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Medical Science Monitor Basic Research


The Role of Ultrasound in Dunbar Syndrome: Lessons Based on a Case Report

Challenging differential diagnosis, Diagnostic / therapeutic accidents, Management of emergency care, Rare disease, Congenital defects / diseases, Educational Purpose (only if useful for a systematic review or synthesis)

Renato Farina, Pietro Valerio Foti, Andrea Conti, Francesco Aldo Iannace, Isabella Pennisi, Serafino Santonocito, Luigi Fanzone, Giuseppe Mazzone, Stefano Palmucci, Antonio Basile

Italy Radiodiagnostic and Radiotherapy Unit, Department of Medical and Surgical Sciences and Advanced Technologies “GF Ingrassia", Catania University, Catania, Italy

Am J Case Rep 2020; 21:e926778

DOI: 10.12659/AJCR.926778

Available online: 2020-09-28

Published: 2020-11-08


BACKGROUND: Dunbar syndrome is a rare vascular alteration caused by the abnormal course of the median arcuate ligament of the diaphragm, which in some patients causes chronic compression of the celiac artery and can cause non-specific symptoms such as diarrhea, retro-sternal pain, vomiting, swelling, and nausea, or a typical symptomatic triad with weight loss, post-prandial abdominal pain, and epigastric murmur. Color Doppler ultrasound and duplex Doppler ultrasound provide a complete diagnostic framework of this disease.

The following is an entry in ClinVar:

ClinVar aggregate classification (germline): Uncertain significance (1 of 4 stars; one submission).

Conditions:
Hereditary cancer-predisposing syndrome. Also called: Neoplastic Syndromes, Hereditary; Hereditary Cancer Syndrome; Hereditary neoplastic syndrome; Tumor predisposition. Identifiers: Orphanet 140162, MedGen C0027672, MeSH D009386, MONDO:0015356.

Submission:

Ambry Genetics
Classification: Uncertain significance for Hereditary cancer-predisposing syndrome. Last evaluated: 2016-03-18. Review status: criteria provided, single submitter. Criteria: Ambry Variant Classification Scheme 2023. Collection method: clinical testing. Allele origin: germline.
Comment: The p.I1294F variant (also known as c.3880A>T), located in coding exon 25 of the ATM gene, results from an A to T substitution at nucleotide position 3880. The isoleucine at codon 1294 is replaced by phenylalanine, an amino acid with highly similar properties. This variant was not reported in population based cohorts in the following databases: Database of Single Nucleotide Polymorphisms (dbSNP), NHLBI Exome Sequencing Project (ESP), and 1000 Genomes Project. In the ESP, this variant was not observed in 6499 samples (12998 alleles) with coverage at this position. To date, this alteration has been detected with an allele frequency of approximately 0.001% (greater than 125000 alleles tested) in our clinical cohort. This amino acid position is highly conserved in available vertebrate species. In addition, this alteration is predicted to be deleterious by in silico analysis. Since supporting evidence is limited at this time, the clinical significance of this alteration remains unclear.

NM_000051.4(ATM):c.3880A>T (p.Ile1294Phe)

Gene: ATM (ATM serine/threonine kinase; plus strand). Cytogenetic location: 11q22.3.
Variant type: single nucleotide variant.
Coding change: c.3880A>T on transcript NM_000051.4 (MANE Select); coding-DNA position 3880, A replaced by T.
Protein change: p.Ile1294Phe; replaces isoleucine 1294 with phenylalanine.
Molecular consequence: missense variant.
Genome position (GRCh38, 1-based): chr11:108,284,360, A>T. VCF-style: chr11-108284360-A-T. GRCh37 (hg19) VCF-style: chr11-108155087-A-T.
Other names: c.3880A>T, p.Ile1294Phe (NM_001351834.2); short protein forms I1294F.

CASE REPORT: We describe a case of 55-year-old man with post-prandial epigastric pain, significant weight loss, and several episodes of retro-sternal pain. He underwent multidetector computed tomography of the abdomen and color duplex Doppler ultrasound examination of the celiac artery that highlighted stenosis of the celiac artery, more severe in expiratory apnea. The computed tomography showed the typical aspect of the celiac artery, with the “hook sign”. A duplex Doppler ultrasound examination showed a significant increase in peak speed (226 cm/s) due to severe stenosis of the celiac artery by the median arched ligament of the diaphragm.
CONCLUSIONS: This case is unique due to the severity of the celiac artery stenosis and the unusual clinical presentation of the patient who had frequent episodes of retro-sternal pain. The significant increase in peak velocity in the celiac artery in expiratory apnea, if associated with the typical symptomatology in the absence of other alterations of the splanchnic vessels, can be considered, in our opinion, sufficient for the diagnosis of Dunbar syndrome.

Keywords: Cardiovascular Abnormalities, Celiac Artery, multidetector computed tomography, Ultrasonography, Doppler, Color, Ultrasonography, Doppler, Duplex